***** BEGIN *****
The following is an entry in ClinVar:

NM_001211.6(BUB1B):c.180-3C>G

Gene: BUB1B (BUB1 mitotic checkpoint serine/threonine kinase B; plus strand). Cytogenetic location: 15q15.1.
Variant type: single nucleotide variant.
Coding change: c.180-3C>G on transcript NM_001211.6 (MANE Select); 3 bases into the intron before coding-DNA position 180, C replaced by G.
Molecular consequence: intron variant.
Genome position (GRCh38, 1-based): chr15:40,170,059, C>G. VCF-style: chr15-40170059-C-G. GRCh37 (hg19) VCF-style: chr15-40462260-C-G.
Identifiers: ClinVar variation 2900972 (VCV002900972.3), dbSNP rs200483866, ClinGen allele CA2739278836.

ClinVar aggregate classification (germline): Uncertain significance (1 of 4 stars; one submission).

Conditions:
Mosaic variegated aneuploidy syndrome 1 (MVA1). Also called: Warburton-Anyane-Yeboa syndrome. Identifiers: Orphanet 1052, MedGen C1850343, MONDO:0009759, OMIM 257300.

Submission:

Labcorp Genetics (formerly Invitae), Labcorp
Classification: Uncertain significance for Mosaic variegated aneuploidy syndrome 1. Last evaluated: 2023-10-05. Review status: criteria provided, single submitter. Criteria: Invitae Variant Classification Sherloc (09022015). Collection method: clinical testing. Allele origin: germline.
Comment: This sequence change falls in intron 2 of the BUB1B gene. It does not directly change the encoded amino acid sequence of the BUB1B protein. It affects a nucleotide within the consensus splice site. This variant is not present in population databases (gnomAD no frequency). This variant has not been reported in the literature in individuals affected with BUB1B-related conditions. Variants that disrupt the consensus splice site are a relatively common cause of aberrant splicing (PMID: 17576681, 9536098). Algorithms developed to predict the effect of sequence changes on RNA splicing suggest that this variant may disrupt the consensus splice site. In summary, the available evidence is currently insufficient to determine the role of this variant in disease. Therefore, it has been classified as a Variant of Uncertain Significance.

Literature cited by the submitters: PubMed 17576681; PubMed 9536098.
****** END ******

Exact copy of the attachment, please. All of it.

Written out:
The following is an entry in ClinVar:

NM_001211.6(BUB1B):c.180-3C>G

Gene: BUB1B (BUB1 mitotic checkpoint serine/threonine kinase B; plus strand). Cytogenetic location: 15q15.1.
Variant type: single nucleotide variant.
Coding change: c.180-3C>G on transcript NM_001211.6 (MANE Select); 3 bases into the intron before coding-DNA position 180, C replaced by G.
Molecular consequence: intron variant.
Genome position (GRCh38, 1-based): chr15:40,170,059, C>G. VCF-style: chr15-40170059-C-G. GRCh37 (hg19) VCF-style: chr15-40462260-C-G.
Identifiers: ClinVar variation 2900972 (VCV002900972.3), dbSNP rs200483866, ClinGen allele CA2739278836.

ClinVar aggregate classification (germline): Uncertain significance (1 of 4 stars; one submission).

Conditions:
Mosaic variegated aneuploidy syndrome 1 (MVA1). Also called: Warburton-Anyane-Yeboa syndrome. Identifiers: Orphanet 1052, MedGen C1850343, MONDO:0009759, OMIM 257300.

Submission:

Labcorp Genetics (formerly Invitae), Labcorp
Classification: Uncertain significance for Mosaic variegated aneuploidy syndrome 1. Last evaluated: 2023-10-05. Review status: criteria provided, single submitter. Criteria: Invitae Variant Classification Sherloc (09022015). Collection method: clinical testing. Allele origin: germline.
Comment: This sequence change falls in intron 2 of the BUB1B gene. It does not directly change the encoded amino acid sequence of the BUB1B protein. It affects a nucleotide within the consensus splice site. This variant is not present in population databases (gnomAD no frequency). This variant has not been reported in the literature in individuals affected with BUB1B-related conditions. Variants that disrupt the consensus splice site are a relatively common cause of aberrant splicing (PMID: 17576681, 9536098). Algorithms developed to predict the effect of sequence changes on RNA splicing suggest that this variant may disrupt the consensus splice site. In summary, the available evidence is currently insufficient to determine the role of this variant in disease. Therefore, it has been classified as a Variant of Uncertain Significance.

Literature cited by the submitters: PubMed 17576681; PubMed 9536098.